Tuesday, October 9, 2018 by Jo Clifton

Taxpayers sue appraisal district, chief appraiser

Two companies who employ appraisers to represent residential and commercial property owners to challenge appraisals before the Travis County Appraisal Review Board and 159 of their clients have sued the review board and Chief Appraiser Marya Crigler in her official capacity.

The lawsuit, which was filed on Monday by attorney Bill Aleshire, alleges that the defendants participated in “unlawful manipulation and corruption of the 2018 tax appraisal protest process in Travis County that leaves property owners without the Appraisal Review Board hearing to which they are entitled by law.”

According to the suit, Crigler and her chief deputy, Lonnie Hendry, engaged in a scheme to overschedule specific appraisers working for Texas Protax-Austin and Five Stone Tax Advisers so that it would be impossible to attend all of the hearings at the same time.

The suit says Crigler and Hendry “exercise their power in prejudicial and grossly unfair ways.” In 2017, the suit says Hendry demanded that one Protax agent, Dave Brown, meet with him in person and then demanded that Brown withdraw an arbitration appeal.

“Based on Mr. Brown’s recollection, Chief Deputy Hendry threatened with the words, ‘If you don’t withdraw, I’ll use every means at my disposal to make your life as miserable as possible every time you walk through the Appraisal District’s door.’ Brown did not withdraw the arbitration and was successful in the arbitration appeal.

“Chief Deputy Appraiser Hendry made good on his threat in the 2018 appraisal protest season by interfering in Mr. Brown’s opportunity to settle appraisal protests informally and by deliberately over-scheduling Mr. Brown to be in protest hearings, for accounts he was the assigned agent for, in such a way as to make it impossible (for) him to attend the hearings.”

Even though the review board had protest hearings over a 17-day period, “Hendry, with Marya Crigler’s agreement, scheduled all of David Brown’s hearings, 517 of them, on just 3 days in 5 ARB panels simultaneously,” the lawsuit states. On July 3, for example, Hendry scheduled Brown for 185 hearings in four ARB panels simultaneously. On July 5, Brown was scheduled for 170 hearings in five panels simultaneously and the following day he was scheduled for 162 hearings in five different panels, according to the lawsuit.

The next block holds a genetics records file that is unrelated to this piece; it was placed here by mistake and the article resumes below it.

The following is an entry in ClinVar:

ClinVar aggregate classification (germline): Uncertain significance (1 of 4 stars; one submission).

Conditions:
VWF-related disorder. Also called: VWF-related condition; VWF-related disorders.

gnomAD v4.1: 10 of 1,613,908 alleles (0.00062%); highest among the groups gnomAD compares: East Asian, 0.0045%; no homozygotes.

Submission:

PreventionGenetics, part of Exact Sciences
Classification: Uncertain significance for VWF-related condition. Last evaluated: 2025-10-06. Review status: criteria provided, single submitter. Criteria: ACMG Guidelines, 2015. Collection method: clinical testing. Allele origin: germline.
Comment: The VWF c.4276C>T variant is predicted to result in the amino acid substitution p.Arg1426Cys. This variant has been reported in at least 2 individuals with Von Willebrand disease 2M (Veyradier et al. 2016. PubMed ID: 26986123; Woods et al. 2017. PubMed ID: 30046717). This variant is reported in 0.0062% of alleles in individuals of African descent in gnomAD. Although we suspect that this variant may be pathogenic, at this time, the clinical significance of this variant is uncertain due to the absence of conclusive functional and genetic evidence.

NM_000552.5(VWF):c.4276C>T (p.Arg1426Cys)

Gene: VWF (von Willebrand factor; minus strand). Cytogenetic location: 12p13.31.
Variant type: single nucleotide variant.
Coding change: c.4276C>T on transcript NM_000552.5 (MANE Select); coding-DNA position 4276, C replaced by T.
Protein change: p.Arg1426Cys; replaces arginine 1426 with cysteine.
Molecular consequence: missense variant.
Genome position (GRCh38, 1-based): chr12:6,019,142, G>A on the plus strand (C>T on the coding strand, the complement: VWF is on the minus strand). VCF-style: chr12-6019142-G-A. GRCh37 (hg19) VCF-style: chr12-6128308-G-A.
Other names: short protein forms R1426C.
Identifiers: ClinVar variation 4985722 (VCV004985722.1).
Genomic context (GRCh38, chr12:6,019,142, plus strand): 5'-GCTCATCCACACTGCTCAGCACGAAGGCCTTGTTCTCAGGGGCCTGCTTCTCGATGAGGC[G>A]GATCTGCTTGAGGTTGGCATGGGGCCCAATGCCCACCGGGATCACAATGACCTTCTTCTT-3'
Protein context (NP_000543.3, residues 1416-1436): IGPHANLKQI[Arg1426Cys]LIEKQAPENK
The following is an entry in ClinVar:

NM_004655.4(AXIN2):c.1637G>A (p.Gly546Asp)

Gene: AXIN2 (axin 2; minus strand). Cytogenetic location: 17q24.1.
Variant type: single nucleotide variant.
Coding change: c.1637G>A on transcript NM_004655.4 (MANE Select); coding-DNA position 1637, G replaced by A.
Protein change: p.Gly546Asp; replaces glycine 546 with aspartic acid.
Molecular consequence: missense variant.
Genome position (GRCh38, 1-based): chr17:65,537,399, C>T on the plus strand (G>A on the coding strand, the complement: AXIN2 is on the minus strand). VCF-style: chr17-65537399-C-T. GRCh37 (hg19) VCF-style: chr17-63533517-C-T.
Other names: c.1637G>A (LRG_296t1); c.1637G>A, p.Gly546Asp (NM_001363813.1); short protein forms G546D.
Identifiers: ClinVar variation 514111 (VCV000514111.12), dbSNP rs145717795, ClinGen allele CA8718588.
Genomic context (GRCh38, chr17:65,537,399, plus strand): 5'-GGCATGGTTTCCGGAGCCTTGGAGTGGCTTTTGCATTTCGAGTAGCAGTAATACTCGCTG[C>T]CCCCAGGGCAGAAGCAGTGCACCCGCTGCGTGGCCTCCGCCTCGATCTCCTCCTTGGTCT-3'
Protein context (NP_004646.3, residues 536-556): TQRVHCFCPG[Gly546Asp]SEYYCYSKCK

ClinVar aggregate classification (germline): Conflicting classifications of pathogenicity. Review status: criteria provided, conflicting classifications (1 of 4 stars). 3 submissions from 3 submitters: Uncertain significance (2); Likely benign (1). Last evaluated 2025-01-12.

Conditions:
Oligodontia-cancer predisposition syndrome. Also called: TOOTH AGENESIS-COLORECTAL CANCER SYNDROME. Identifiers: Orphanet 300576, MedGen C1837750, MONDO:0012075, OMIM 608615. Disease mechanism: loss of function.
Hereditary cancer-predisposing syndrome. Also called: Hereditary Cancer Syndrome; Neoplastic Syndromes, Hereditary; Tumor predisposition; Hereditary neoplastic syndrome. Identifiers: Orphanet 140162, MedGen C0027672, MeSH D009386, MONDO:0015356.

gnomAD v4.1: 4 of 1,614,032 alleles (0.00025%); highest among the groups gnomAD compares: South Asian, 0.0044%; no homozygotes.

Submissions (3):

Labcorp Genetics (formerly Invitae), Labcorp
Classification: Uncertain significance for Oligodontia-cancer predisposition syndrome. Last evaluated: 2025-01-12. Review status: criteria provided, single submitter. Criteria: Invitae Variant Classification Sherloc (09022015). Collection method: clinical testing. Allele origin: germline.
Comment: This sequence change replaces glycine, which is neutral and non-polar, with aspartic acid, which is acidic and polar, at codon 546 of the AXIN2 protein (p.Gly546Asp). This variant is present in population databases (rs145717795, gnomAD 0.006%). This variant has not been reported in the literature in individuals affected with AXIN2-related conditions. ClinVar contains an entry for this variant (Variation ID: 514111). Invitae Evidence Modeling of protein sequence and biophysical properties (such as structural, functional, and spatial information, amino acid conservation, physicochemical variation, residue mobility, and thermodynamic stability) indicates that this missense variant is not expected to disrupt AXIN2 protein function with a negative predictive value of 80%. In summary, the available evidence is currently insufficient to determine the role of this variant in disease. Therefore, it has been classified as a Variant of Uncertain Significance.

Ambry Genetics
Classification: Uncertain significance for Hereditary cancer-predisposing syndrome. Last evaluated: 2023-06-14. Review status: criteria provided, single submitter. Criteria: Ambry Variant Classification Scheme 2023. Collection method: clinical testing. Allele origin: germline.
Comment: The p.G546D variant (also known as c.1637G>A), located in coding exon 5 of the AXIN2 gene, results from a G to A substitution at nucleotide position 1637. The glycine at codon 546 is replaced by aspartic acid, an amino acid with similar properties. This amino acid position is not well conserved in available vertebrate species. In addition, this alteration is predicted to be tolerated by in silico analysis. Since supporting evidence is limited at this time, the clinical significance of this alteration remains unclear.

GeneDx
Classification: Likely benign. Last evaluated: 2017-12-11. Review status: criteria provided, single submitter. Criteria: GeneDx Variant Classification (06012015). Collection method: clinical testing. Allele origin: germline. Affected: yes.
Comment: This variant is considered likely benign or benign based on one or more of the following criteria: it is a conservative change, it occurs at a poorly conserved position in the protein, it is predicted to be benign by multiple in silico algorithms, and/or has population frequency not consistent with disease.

Such scheduling caused “the unlawful dismissal of appraisal protests without a hearing,” the lawsuit says. In fact, the district is accused of illegally dismissing the protest hearings and not notifying the property owners or their representatives that the protests had been dismissed.

The suit asks the court to issue an injunction requiring the review board to grant hearings for the plaintiffs on their 2018 appraisal protests.

The lawsuit states that appraisal board Chair Betty Thompson “told both Protax and Five Stone that hearings that were not reached under the schedule, would be rolled over to be heard later, but after Ms. Thompson spoke to Marya Crigler and Lonnie Hendry, she changed her mind and orally indicated that any protest hearings not reached as scheduled (by Marya Crigler) would be dismissed.”

No one at the appraisal review board could be reached for comment on Monday, and a recording at the office stated that employees were observing a holiday.

The Austin Monitor asked Aleshire whether this is the first time his clients have had such problems with the appraisal review board. Aleshire said his clients have had problems for the last two or three years, but “this is the worst it’s ever been.”

In addition to the allegations concerning scheduling of the hearings, the lawsuit states that the board has violated the Texas Open Meetings Act. “No meeting notice in 2018 of the Travis Appraisal Review Board contained an agenda subject item to dismiss appraisal protests,” the lawsuit notes. And the plaintiffs note that an action taken by a governmental body in violation of the act is voidable, so the plaintiffs are asking the court to reverse the review board’s actions.

The lawsuit also states that the chief appraiser does not have the authority to schedule ARB panel hearings or to select which protests are heard by which panel, so plaintiffs are also seeking an injunction to permanently enjoin Crigler, her staff, and her successors in office from scheduling appraisal protest hearings or selecting the panel of the ARB that will hear the protest.

Download (PDF, 809KB)

Photo courtesy of the Travis Central Appraisal District.

The Austin Monitor’s work is made possible by donations from the community. Though our reporting covers donors from time to time, we are careful to keep business and editorial efforts separate while maintaining transparency. A complete list of donors is available here, and our code of ethics is explained here.

‹ Return to Today's Headlines

  Read latest Whispers ›

Do you like this story?

There are so many important stories we don't get to write. As a nonprofit journalism source, every contributed dollar helps us provide you more coverage. Do your part by joining our subscribers in supporting our reporters' work.

Key Players & Topics In This Article

Bill Aleshire: A former Travis County judge, Aleshire has since been involved in a host of causes. These include the 2011 controversy over what Travis County Attorney David Escamilla eventually found to be Austin City Council violations of the Texas Open Meetings Act, as well as a law suit over City of Austin historic property tax exemptions.

Travis Central Appraisal District: The tax appraisal district for Travis County.

Back to Top